TELECOM Digest OnLine - Sorted: Re: Can't Trust Spyware Protection?

Re: Can't Trust Spyware Protection?
29 Sep 2005 08:02:41 -0700

Andrew Brandt wrote:

> Claria and WhenU are making the case that their adware programs don't
> resort to illegal tactics, such as exploiting security holes, to
> install themselves. And though this software can be annoying, adware
> developers argue that merely being listed in an anti-spyware scanner's
> database tarnishes a company's reputation by linking its relatively
> benign adware application with far more harmful and intrusive spyware
> programs.

Those companies claiming their spyware is "benign" ought to be shut
down and its management thrown in prison.

No one should have any right whatsoever to go onto our computers
without our expressed (not implied or default) consent. "Annoying" is
NOT "benign"; annoying is harassment.

The analogy would be demanding the right to sneak into your living
room and claiming it's ok because they'll just sit there and not steal
or touch anything. They'll still in your living room.

Can anyone defend these companies?

Why can't the operating systems be set up to block them out?

> According to Avi Naider of WhenU, though some other adware companies
> will track your Web meanderings and sell that data, WhenU's privacy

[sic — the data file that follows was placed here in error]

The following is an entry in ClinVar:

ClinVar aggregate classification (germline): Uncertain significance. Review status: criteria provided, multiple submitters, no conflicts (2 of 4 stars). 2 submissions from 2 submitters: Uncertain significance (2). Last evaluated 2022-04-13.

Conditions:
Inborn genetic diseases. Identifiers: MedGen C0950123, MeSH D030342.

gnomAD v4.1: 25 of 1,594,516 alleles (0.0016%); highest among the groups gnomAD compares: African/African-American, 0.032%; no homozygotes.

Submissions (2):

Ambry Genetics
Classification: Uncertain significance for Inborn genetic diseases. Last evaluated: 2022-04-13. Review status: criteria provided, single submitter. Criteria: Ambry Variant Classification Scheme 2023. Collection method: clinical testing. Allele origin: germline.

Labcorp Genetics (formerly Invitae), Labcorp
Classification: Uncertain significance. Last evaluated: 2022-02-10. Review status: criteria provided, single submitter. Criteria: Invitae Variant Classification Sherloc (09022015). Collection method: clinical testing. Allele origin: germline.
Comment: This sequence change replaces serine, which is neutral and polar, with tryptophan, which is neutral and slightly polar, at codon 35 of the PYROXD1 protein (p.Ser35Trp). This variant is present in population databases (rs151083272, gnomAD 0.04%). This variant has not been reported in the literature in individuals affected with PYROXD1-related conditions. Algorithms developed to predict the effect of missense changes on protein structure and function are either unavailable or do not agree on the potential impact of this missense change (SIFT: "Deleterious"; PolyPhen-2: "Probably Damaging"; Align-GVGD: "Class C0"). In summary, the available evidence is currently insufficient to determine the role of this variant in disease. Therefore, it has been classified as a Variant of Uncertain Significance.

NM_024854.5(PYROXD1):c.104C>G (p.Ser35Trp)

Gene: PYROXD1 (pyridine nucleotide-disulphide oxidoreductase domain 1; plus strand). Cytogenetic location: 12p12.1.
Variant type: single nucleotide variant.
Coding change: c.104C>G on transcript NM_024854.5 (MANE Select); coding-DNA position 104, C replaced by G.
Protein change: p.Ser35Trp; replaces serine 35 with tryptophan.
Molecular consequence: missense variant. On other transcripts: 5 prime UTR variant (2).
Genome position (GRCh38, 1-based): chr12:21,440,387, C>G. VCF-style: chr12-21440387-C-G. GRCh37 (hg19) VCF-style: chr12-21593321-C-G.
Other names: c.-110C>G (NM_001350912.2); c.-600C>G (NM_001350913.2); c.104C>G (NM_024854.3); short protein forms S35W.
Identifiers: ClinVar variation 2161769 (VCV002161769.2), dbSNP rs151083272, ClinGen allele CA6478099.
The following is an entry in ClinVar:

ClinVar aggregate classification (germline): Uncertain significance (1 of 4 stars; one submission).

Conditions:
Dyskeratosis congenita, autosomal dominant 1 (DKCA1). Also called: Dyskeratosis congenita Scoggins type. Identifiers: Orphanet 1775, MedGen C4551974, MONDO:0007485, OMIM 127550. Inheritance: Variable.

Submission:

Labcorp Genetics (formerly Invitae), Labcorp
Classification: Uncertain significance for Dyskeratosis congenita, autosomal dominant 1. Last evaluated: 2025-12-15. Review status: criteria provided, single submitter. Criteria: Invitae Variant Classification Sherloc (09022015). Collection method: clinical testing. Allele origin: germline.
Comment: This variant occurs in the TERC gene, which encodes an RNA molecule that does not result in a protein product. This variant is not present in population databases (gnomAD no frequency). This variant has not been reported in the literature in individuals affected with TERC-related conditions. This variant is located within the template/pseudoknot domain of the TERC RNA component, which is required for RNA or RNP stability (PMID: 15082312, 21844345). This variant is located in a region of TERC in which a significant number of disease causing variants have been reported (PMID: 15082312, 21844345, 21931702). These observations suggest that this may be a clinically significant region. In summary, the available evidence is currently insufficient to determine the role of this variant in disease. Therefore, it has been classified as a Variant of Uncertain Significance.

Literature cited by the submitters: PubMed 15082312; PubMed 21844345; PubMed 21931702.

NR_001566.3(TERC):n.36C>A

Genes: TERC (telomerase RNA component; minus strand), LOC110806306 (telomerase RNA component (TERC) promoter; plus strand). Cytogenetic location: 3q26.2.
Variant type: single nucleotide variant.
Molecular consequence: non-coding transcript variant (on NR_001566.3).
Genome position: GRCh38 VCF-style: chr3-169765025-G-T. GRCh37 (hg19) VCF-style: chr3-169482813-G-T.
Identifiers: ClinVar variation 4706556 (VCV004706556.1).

> policy doesn't permit it to track the search queries that users type
> or the Web pages that they browse.

So this guy is peaking in my window, and promising he won't share the
pictures of me naked? I'm supposed to feel better about that?

> It's unfair to permanently blacklist a company based on its past
> behavior ...

Why is that so unfair? If an individual committed a crime, that crime
remains on their record for life and will blacklist them from a great
many jobs places to live for life. Why should a company not suffer
the same consequences for sleazyness? (And companies don't go to

> Delisting is rare because, Edelman says, anti-spyware firms "stand up
> to strongly worded demand letters."

We need computer privacy laws so that such 'demand letters' would be
laughed at.

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